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COPD and long-term family oxygen therapy

Nov 16, 2020

For a long time, people have believed that oxygen inhalation therapy is an effective method for critically ill patients, especially for patients with severe COPD and acute episodes of hypoxia, which can effectively relieve the patient’s life-threatening effect. Once the condition improves, people take it for granted that there is no need to inhale oxygen, and even worry about whether long-term oxygen inhalation will become addictive and harmful to the body.

In fact, these views are caused by the lack of sufficient understanding of oxygen therapy. The need for long-term oxygen inhalation is not due to dependence and addiction to oxygen, but precisely because of chronic hypoxia in the body. Patients with chronic obstructive pulmonary disease suffer from chronic severe hypoxia, and are prone to shortness of breath, fatigue, memory loss, and even cyanosis of the lips, fingers, and toenails, and even cause dysfunction and damage to the brain, heart, liver, and kidneys. The worse the hypoxia, the earlier the occurrence of cor pulmonale. In addition, long-term hypoxia will also affect the body's immune defense function, so it is prone to repeated symptoms of respiratory infections.

The doctor suggested that some patients with chronic obstructive pulmonary disease need to continue long-term home oxygen therapy after their acute illness is controlled. The correct oxygen therapy can delay the further development of the disease, reduce respiratory infections, and improve the patient's quality of life.

The goal of long-term family oxygen therapy is to prevent COPD patients from experiencing severe hypoxia during rest, sleep and activities, and eliminate the adverse health effects of chronic hypoxia, such as correcting hypoxemia and reducing pulmonary arteries. Compression and delay the progression of pulmonary heart disease, etc., can ultimately prolong the survival time of patients and improve the quality of life.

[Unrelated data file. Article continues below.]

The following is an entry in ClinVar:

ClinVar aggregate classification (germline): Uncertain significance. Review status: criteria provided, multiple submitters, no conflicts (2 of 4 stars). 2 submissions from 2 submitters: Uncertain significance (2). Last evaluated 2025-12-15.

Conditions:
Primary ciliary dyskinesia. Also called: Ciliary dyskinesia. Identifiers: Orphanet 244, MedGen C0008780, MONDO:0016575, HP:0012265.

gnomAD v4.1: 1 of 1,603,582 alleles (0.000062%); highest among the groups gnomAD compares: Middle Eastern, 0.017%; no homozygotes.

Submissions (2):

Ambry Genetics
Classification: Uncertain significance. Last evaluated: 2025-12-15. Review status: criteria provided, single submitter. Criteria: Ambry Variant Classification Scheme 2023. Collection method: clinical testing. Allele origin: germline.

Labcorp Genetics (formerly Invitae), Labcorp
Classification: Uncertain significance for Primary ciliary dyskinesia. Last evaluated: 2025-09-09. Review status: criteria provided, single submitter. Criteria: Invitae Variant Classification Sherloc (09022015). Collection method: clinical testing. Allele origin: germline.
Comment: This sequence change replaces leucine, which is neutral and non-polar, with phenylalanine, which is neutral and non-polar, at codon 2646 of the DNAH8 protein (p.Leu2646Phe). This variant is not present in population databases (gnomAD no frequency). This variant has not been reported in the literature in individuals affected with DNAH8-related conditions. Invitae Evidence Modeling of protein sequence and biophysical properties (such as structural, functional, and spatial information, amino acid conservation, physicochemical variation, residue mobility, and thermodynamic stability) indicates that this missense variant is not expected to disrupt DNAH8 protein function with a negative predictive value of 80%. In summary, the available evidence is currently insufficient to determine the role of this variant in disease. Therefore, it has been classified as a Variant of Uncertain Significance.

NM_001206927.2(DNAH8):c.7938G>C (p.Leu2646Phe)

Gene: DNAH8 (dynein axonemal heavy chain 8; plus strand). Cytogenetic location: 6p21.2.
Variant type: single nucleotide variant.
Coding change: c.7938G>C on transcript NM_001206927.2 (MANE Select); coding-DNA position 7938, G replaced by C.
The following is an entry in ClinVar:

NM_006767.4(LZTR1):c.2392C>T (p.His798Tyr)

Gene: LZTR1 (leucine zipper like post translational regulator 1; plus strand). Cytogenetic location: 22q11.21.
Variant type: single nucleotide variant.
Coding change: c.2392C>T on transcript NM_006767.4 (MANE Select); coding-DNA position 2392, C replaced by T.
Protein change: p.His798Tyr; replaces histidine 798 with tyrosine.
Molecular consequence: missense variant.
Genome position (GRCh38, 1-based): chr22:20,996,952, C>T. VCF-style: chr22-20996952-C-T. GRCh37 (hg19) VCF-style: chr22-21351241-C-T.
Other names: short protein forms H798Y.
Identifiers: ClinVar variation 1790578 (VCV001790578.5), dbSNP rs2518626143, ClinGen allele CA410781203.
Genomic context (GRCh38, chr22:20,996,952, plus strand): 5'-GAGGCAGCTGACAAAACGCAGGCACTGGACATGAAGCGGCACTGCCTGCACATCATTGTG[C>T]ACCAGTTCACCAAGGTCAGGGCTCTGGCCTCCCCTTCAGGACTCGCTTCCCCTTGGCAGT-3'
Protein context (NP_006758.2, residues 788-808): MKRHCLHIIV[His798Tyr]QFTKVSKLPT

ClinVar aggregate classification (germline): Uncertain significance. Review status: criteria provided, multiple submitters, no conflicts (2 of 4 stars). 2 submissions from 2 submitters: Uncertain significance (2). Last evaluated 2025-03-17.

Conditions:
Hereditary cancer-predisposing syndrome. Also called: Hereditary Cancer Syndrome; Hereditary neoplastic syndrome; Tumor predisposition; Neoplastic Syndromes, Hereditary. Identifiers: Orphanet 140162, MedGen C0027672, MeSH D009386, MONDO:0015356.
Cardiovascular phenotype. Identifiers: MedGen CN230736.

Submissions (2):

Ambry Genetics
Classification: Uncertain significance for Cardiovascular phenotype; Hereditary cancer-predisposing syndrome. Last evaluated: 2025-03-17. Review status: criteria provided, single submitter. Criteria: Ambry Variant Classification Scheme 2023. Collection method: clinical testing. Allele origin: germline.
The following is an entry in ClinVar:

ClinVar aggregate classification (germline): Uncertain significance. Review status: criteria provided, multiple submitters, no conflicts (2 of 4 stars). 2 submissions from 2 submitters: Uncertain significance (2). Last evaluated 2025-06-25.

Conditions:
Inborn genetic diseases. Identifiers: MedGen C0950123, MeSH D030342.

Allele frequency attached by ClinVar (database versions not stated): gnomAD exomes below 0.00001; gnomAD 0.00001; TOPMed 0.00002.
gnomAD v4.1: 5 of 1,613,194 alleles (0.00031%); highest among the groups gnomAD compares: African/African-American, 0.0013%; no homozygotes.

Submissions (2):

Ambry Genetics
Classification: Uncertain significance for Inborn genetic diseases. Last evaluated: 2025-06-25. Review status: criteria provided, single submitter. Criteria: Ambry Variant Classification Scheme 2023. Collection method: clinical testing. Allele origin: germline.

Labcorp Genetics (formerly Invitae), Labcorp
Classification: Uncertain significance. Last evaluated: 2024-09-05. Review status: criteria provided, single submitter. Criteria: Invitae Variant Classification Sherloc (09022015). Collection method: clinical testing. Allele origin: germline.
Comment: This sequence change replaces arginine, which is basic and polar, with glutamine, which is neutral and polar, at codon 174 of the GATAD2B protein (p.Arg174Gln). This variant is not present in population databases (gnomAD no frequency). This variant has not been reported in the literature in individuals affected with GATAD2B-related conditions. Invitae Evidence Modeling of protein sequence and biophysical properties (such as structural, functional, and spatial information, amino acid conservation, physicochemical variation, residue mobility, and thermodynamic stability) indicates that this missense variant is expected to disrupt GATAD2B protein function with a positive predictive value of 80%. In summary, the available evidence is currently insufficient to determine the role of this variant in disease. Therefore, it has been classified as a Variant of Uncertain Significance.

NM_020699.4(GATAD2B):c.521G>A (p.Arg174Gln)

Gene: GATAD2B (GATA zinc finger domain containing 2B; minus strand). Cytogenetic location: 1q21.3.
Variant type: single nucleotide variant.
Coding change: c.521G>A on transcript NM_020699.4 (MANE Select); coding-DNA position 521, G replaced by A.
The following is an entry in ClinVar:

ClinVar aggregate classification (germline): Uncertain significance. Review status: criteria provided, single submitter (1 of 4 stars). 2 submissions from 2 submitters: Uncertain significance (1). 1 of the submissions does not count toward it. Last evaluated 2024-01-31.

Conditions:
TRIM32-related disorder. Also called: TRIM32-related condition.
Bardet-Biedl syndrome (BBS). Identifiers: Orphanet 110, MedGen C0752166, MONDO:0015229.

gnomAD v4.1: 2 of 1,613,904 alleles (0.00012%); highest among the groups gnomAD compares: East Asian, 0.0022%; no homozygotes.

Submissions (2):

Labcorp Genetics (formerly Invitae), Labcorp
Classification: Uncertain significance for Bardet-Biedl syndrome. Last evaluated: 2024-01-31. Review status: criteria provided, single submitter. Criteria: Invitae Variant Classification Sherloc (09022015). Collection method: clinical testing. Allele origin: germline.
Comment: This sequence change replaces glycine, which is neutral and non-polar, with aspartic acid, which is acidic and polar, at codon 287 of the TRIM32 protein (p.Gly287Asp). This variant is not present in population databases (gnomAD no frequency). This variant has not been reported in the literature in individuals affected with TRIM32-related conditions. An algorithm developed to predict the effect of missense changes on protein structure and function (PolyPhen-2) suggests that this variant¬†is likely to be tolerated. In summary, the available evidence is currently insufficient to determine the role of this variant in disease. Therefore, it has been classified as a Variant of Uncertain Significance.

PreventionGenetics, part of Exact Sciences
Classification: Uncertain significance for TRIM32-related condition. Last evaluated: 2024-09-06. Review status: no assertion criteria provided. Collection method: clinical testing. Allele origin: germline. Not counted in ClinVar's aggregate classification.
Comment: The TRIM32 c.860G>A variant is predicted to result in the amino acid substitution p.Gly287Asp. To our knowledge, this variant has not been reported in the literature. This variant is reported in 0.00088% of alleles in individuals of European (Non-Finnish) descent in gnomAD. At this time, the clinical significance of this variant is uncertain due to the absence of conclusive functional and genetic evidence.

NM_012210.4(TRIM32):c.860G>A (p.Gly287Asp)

Of course, not all patients with chronic obstructive pulmonary obstruction should be treated with long-term oxygen therapy. The clinical practice is mainly for patients with chronic obstructive pulmonary disease who have the following indications: after smoking cessation, medication and other treatments are stable, the patient still has arterial hypoxemia at rest. That is, when breathing indoor air, its arterial blood oxygen partial pressure is less than or equal to 55mmHg. If the partial pressure of blood oxygen is 55-59 mmHg, the following conditions should also be inhaled, such as secondary polycythemia; pulmonary hypertension; right heart failure.

 

The implementation method of family oxygen therapy:

Oxygen concentrator: Use the power supply device to make air pass through the molecular sieve in the generator to separate oxygen, nitrogen and other inert gases, and supply different concentrations of oxygen within the range of oxygen flow rate of 1-10 liters/min. It is convenient to use indoors without regular replacement, and is suitable for long-term oxygen therapy at home.

Oxygen inhalation method: double-cavity nasal catheter oxygen method, nasal congestion oxygen method and mask oxygen method.

The specific oxygen supply equipment used varies from person to person. But the oxygen consumption is consistent. When starting to inhale oxygen, the doctor should determine the amount of inhaled oxygen according to the condition, and strive to use the least flow of oxygen to achieve the maximum effect. Usually start with a low flow rate first, adjust the oxygen flow rate to about 1-3 liters/min, and increase the flow rate appropriately during sleep. Oxygen therapy should last about 15 hours a day.

In short, long-term home oxygen therapy is very practical for COPD patients. For the first time, it should be performed under the guidance of a specialist. Adjust the appropriate oxygen flow rate, keep the oxygen humidification and the humidification bottle clean, and at the same time, adhere to the treatment and persevere in order to achieve the desired effect.